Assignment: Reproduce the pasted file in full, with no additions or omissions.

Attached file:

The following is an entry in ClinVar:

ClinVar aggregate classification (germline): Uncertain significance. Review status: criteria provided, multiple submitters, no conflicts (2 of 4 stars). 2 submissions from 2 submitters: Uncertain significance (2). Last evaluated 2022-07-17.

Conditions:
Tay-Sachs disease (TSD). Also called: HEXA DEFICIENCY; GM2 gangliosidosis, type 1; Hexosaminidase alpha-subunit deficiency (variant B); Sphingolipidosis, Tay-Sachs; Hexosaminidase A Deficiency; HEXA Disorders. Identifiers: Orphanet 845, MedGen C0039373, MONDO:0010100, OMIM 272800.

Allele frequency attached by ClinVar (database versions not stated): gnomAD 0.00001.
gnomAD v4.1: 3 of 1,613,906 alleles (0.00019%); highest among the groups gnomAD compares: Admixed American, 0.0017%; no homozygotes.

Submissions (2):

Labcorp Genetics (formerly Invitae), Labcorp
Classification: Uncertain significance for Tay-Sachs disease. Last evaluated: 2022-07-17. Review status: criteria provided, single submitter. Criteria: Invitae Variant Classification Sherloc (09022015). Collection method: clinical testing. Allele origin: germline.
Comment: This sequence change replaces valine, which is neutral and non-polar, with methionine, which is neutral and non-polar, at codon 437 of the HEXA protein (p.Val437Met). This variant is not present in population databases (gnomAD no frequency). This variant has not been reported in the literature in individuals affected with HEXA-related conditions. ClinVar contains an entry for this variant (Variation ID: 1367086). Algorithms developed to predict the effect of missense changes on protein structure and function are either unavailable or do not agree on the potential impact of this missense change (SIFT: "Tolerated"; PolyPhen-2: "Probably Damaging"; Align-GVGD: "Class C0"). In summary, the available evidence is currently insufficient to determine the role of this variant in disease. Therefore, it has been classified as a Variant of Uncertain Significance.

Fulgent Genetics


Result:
The following is an entry in ClinVar:

ClinVar aggregate classification (germline): Uncertain significance. Review status: criteria provided, multiple submitters, no conflicts (2 of 4 stars). 2 submissions from 2 submitters: Uncertain significance (2). Last evaluated 2022-07-17.

Conditions:
Tay-Sachs disease (TSD). Also called: HEXA DEFICIENCY; GM2 gangliosidosis, type 1; Hexosaminidase alpha-subunit deficiency (variant B); Sphingolipidosis, Tay-Sachs; Hexosaminidase A Deficiency; HEXA Disorders. Identifiers: Orphanet 845, MedGen C0039373, MONDO:0010100, OMIM 272800.

Allele frequency attached by ClinVar (database versions not stated): gnomAD 0.00001.
gnomAD v4.1: 3 of 1,613,906 alleles (0.00019%); highest among the groups gnomAD compares: Admixed American, 0.0017%; no homozygotes.

Submissions (2):

Labcorp Genetics (formerly Invitae), Labcorp
Classification: Uncertain significance for Tay-Sachs disease. Last evaluated: 2022-07-17. Review status: criteria provided, single submitter. Criteria: Invitae Variant Classification Sherloc (09022015). Collection method: clinical testing. Allele origin: germline.
Comment: This sequence change replaces valine, which is neutral and non-polar, with methionine, which is neutral and non-polar, at codon 437 of the HEXA protein (p.Val437Met). This variant is not present in population databases (gnomAD no frequency). This variant has not been reported in the literature in individuals affected with HEXA-related conditions. ClinVar contains an entry for this variant (Variation ID: 1367086). Algorithms developed to predict the effect of missense changes on protein structure and function are either unavailable or do not agree on the potential impact of this missense change (SIFT: "Tolerated"; PolyPhen-2: "Probably Damaging"; Align-GVGD: "Class C0"). In summary, the available evidence is currently insufficient to determine the role of this variant in disease. Therefore, it has been classified as a Variant of Uncertain Significance.

Fulgent Genetics